First, it newly introduces ‘Key Messages’ which respond to a need for a successful strategic communication on security policy. The Government simplifies complex strategy into a handful of key messages, doing away with all bureaucratic caveats to increase understanding across media and the public even where the Prime Minister acknowledges that citizens are not required to fully share the Government’s perspective. Citizens are asked to reflect on and take interest in our common security.

The second important development is the inclusion of an additional chapter on ‘Areas of Strategic Concern’ which lays out the tasks that will follow in the fields of foreign policy, economic and energy security, defence, home affairs and cybersecurity. The ambition is to address security as one, complex and interconnected domain. The strategy therefore includes areas such as environmental protection, pandemic security, social cohesion, and protection of the rule of law. The inclusion of such diverse areas in the strategy clearly indicates that a ‘whole-of-government approach’, a key concept in the National Security Strategy, was already implemented during the drafting process.

The significance of the Czech Republic’s NATO and EU membership has increased against the backdrop of the tendency of other actors to assert interests by force. To little surprise, collective security, NATO and the EU are addressed to significant extent by the strategy. At the same time, given the erosion of the concept of cooperative security, the importance of both the UN and OSCE are reduced. There is disappointment about the UN’s inability to deal with major conflicts as well as acknowledgement of OSCE paralysis. Expectedly, technological development and environmental security have become more important strategic security interest areas. The strategy deliberately dwells in more detail on malign actors, emphasising the importance of strategic partners. Seeing an independent Ukraine, firmly anchored in Euro-Atlantic structures, and enhancing partnerships with Asia-Pacific countries are vital new aspects of the strategy. In relation to China, the strategy finds that a potential regional conflict could impact security in Europe and risk triggering a global military escalation. Among Central and Eastern European countries, Czechia aims to be a pioneer in global thinking, extending its focus beyond the current confrontation with Russia. The strategy pays extensive attention to China, not only as a global challenge but also in terms of its direct influence operations in Czechia.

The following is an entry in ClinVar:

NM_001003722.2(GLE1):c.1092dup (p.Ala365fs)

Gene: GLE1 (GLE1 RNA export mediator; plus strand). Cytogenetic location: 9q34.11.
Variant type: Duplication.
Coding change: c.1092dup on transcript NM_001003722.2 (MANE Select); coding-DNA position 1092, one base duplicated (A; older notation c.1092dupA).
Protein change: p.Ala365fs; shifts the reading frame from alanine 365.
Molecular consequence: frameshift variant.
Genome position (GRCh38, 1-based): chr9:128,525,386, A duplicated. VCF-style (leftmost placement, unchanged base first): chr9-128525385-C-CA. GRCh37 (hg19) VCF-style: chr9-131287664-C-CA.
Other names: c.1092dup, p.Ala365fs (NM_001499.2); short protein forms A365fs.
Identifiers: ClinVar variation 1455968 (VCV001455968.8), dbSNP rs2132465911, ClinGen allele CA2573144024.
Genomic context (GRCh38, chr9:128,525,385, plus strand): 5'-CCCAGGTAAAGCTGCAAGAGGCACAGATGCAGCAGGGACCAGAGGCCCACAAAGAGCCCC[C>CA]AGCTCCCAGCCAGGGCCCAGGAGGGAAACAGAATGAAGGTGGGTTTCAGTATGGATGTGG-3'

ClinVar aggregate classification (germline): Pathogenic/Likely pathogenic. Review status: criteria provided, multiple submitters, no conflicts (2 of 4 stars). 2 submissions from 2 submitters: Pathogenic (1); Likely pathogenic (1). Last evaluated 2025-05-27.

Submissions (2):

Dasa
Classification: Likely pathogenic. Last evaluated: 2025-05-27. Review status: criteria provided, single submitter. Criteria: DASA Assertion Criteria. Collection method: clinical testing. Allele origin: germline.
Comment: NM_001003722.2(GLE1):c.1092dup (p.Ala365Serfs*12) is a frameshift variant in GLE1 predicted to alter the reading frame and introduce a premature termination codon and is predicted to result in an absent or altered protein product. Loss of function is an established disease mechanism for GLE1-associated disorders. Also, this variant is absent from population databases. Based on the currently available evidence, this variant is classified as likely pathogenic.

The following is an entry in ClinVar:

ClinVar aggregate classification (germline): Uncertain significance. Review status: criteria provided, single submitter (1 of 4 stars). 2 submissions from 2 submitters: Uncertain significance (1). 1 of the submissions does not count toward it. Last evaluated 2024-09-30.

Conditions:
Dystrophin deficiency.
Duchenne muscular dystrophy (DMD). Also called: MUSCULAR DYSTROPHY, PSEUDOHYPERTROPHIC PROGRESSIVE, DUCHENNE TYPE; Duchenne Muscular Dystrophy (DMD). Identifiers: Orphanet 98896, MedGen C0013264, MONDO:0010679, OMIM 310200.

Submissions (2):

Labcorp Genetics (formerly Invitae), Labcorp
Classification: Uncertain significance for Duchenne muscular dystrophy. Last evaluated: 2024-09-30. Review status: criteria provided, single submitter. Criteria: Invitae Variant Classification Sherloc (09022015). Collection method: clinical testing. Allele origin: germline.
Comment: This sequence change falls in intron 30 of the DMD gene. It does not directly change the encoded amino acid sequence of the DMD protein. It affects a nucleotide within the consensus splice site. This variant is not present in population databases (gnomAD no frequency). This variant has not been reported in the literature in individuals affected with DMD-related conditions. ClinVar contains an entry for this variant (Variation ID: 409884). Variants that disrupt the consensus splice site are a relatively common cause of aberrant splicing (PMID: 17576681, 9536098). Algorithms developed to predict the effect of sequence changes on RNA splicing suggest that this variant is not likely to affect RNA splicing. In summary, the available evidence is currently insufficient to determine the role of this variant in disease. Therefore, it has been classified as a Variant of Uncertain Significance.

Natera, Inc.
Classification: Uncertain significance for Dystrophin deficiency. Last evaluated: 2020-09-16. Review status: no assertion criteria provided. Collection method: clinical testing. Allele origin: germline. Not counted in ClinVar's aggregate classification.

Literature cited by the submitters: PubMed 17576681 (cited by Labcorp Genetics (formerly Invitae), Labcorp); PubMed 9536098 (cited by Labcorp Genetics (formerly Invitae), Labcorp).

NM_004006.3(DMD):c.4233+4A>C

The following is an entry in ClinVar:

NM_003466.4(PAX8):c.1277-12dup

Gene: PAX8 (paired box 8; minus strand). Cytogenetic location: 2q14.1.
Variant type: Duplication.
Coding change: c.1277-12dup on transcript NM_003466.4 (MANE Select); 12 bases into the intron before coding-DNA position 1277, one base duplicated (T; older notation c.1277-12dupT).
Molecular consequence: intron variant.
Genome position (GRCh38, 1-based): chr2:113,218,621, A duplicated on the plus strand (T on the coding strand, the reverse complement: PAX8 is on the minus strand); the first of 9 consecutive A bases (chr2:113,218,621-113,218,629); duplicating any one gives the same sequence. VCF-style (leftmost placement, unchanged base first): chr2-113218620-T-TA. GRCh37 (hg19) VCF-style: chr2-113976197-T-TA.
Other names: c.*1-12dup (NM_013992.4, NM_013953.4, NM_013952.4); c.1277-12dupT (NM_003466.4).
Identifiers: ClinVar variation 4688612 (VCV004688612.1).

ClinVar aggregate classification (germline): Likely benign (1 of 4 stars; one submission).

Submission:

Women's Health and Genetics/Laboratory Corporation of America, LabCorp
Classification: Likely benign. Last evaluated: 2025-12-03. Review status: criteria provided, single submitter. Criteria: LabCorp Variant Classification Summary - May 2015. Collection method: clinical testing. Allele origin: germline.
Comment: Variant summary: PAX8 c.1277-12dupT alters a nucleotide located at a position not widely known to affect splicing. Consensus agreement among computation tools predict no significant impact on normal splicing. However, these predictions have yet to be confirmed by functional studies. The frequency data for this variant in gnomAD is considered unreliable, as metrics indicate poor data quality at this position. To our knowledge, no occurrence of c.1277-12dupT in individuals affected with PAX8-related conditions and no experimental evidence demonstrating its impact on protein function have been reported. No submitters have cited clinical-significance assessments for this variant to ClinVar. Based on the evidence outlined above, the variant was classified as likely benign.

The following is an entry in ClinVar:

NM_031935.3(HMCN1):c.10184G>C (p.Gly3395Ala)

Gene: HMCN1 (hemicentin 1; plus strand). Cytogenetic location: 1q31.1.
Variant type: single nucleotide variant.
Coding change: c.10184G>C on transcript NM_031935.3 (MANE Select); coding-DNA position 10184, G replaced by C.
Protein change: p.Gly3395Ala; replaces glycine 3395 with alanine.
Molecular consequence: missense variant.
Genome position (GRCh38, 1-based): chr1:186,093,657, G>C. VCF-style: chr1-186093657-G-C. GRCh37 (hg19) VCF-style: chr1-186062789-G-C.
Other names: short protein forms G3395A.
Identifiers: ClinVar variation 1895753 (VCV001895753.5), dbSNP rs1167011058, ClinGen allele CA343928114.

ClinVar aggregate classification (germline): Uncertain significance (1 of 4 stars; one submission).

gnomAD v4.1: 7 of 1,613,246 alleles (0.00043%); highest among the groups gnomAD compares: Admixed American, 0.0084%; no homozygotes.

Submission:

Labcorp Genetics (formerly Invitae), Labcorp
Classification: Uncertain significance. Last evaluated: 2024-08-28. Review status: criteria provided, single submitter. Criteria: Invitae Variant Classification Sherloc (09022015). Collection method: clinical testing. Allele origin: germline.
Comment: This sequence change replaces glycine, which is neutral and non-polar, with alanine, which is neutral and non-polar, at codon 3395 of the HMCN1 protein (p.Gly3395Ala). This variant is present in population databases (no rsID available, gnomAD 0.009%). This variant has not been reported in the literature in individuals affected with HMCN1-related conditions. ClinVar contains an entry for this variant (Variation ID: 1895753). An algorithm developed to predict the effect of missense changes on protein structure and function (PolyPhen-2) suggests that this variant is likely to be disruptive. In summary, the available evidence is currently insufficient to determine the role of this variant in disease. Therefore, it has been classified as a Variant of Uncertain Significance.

In terms of practical next steps, the Government is committed to evaluating the strategy’s effectiveness by the first quarter of 2025. This assessment will serve as a foundation for refining key national documents like the National Defence Strategy and the updated Foreign Policy Concept. Importantly, this new national security strategy will serve as a guiding framework for various other sectors, from internal security to economic planning. For EU countries, this offers a blueprint for a comprehensive and agile security strategy that can adapt to fast-changing global scenarios. The Czech approach provides an example of how to intertwine domestic and international strategies effectively, thereby strengthening not just national but also European security resilience.

Katarina Hynkova is Head of the NATO Unit at the Czech Ministry of Foreign Affairs. She was responsible for co-drafting the Czech National Security Strategy (2023).